• Data and local relationships are vital in supporting a more strategic approach to asset management. There is currently no comprehensive database of public assets, or good way of mapping them, both of which restrict the ability of local leaders to take a strategic approach to managing assets (at all levels of government) and to optimising the value of the combined public estate in one place.

Requiring local authorities to list their assets on the e-Pims register would provide better national coverage – although local practitioners say it doesn’t contain enough information to be useful in local decision-making. Programmes like One Public Estate have been a catalyst in some places, for places to gather data, as well as build relationships between different public sector bodies and across borders.

Many of these reforms and proposals will go unnoticed, dwarfed by some of the more headline grabbing figures on national growth or welfare and health spending. But the way in which local government is able to make the most of public assets is intrinsically linked to its ability to continue to deliver vital services such as social care, maintain local facilities and support economic growth and regeneration.

Louise McGough is a policy officer at the Centre for Cities. This article was first posted on the think tank’s blog.

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12 things we learned by reading every single National Rail timetable

Some departure boards, yesterday. Image: CC-BY-SA

A couple of weeks ago, someone on Twitter asked CityMetric’s editor about the longest possible UK train journey where the stations are all in progressive alphabetical order. Various people made suggestions, but I was intrigued as to what that definitive answer was. Helpfully, National Rail provides a 3,717 page document containing every single timetable in the country, so I got reading!

(Well, actually I let my computer read the raw data in a file provided by ATOC, the Association of Train Operating Companies. Apparently this ‘requires a good level of computer skills’, so I guess I can put that on my CV now.)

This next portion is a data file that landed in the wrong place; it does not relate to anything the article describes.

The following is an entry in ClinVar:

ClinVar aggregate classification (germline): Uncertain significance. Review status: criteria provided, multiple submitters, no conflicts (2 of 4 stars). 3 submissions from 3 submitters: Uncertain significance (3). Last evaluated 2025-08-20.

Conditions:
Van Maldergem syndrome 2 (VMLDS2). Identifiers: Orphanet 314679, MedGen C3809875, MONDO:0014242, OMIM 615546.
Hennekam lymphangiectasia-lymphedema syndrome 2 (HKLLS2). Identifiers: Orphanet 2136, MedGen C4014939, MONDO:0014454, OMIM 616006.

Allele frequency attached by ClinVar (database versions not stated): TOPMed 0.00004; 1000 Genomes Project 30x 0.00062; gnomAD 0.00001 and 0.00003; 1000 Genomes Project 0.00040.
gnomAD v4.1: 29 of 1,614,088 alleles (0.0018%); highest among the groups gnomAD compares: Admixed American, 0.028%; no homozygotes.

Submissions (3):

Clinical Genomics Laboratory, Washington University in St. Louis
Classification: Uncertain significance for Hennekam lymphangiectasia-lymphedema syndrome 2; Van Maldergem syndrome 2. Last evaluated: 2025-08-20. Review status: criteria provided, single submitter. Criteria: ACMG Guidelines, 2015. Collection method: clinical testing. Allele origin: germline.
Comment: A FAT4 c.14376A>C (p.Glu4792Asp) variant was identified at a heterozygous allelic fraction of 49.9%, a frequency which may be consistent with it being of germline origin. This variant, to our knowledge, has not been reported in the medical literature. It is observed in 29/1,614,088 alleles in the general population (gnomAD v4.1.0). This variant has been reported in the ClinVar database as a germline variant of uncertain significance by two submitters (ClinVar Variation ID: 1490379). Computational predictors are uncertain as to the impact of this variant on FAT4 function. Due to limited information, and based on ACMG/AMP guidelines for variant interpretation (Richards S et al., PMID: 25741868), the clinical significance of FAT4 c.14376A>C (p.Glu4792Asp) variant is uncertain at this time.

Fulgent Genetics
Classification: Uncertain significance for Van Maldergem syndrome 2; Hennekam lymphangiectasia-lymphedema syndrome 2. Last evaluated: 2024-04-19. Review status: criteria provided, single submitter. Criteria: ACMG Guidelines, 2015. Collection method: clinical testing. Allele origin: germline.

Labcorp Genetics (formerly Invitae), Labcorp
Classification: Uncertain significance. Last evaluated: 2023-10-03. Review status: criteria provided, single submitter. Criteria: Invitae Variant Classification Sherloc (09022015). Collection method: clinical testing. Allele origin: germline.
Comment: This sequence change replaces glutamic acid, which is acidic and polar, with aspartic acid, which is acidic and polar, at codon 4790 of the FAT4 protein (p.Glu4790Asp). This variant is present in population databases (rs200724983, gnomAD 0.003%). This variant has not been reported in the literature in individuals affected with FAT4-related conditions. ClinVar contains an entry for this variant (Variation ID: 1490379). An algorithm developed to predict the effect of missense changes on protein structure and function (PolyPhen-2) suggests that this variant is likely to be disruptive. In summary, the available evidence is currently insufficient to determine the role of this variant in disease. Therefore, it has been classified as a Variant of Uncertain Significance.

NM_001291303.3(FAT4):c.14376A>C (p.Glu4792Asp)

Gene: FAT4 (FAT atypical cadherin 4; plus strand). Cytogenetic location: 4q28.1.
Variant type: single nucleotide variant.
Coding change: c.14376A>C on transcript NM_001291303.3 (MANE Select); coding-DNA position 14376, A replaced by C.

Here’s what I learned:

1) The record for stops in progressive alphabetical order within a single journey is: 10

The winner is the weekday 7.42am Arriva Trains Wales service from Bridgend to Aberdare, which stops at the following stations in sequence:

  • Barry, Barry Docks, Cadoxton, Cardiff Central, Cardiff Queen Street, Cathays, Llandaf, Radyr, Taffs Well, Trefforest

The second longest sequence possible – 8 – overlaps with this. It’s the 22:46pm from Cardiff Central to Treherbert, although at present it’s only scheduled to run from 9-12 April, so you’d better book now to avoid the rush. 

  • Cardiff Central, Cardiff Queen Street, Cathays, Llandaf, Radyr, Taffs Well, Trefforest, Trehafod

Not quite sure what you’ll actually be able to do when you get to Trehafod at half eleven. Maybe the Welsh Mining Experience at Rhondda Heritage Park could arrange a special late night event to celebrate.

Just one of the things that you probably won't be able to see in Trehafod. Image: Wikimedia/FruitMonkey.

There are 15 possible runs of 7 stations. They include:

  • Berwick Upon Tweed, Dunbar, Edinburgh, Haymarket, Inverkeithing, Kirkcaldy, Leuchars
  • Bidston, Birkenhead North, Birkenhead Park, Conway Park, Hamilton Square, James Street, Moorfields
  • Bedford, Flitwick, Harlington, Leagrave, Luton, St Albans City, St Pancras International